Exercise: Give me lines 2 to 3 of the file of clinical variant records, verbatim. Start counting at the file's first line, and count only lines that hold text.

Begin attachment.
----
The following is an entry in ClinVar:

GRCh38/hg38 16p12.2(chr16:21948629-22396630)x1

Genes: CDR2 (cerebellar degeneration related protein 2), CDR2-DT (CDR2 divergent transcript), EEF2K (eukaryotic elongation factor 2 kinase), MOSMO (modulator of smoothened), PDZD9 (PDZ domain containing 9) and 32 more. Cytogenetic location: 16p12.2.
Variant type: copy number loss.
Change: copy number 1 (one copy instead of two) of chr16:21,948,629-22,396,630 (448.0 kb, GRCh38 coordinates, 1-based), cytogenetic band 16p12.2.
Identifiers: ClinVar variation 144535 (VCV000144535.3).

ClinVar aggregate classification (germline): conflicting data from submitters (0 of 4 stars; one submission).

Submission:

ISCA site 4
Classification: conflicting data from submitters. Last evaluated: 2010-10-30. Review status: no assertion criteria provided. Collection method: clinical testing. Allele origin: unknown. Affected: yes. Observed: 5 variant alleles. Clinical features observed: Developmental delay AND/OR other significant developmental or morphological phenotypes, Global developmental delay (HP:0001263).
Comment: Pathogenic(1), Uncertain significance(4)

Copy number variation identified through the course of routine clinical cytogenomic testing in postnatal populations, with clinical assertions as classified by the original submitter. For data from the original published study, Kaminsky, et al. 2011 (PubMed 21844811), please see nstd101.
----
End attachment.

GRCh38/hg38 16p12.2(chr16:21948629-22396630)x1

Genes: CDR2 (cerebellar degeneration related protein 2), CDR2-DT (CDR2 divergent transcript), EEF2K (eukaryotic elongation factor 2 kinase), MOSMO (modulator of smoothened), PDZD9 (PDZ domain containing 9) and 32 more. Cytogenetic location: 16p12.2.